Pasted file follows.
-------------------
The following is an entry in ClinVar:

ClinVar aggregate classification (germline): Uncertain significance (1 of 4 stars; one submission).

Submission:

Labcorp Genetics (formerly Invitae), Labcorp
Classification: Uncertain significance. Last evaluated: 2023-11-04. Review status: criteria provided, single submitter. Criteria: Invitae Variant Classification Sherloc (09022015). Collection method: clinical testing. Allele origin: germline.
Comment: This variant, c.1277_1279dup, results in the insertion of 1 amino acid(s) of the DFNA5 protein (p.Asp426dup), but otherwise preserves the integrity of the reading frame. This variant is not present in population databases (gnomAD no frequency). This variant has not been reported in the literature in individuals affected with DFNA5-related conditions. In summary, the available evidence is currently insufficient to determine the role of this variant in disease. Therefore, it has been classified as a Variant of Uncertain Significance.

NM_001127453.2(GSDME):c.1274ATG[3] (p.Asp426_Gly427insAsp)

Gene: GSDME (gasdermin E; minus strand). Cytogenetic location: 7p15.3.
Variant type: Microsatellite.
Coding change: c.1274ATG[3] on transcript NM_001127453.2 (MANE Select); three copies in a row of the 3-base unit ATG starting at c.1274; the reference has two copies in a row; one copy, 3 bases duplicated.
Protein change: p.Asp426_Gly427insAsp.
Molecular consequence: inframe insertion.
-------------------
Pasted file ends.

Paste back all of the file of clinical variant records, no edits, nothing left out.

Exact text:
The following is an entry in ClinVar:

ClinVar aggregate classification (germline): Uncertain significance (1 of 4 stars; one submission).

Submission:

Labcorp Genetics (formerly Invitae), Labcorp
Classification: Uncertain significance. Last evaluated: 2023-11-04. Review status: criteria provided, single submitter. Criteria: Invitae Variant Classification Sherloc (09022015). Collection method: clinical testing. Allele origin: germline.
Comment: This variant, c.1277_1279dup, results in the insertion of 1 amino acid(s) of the DFNA5 protein (p.Asp426dup), but otherwise preserves the integrity of the reading frame. This variant is not present in population databases (gnomAD no frequency). This variant has not been reported in the literature in individuals affected with DFNA5-related conditions. In summary, the available evidence is currently insufficient to determine the role of this variant in disease. Therefore, it has been classified as a Variant of Uncertain Significance.

NM_001127453.2(GSDME):c.1274ATG[3] (p.Asp426_Gly427insAsp)

Gene: GSDME (gasdermin E; minus strand). Cytogenetic location: 7p15.3.
Variant type: Microsatellite.
Coding change: c.1274ATG[3] on transcript NM_001127453.2 (MANE Select); three copies in a row of the 3-base unit ATG starting at c.1274; the reference has two copies in a row; one copy, 3 bases duplicated.
Protein change: p.Asp426_Gly427insAsp.
Molecular consequence: inframe insertion.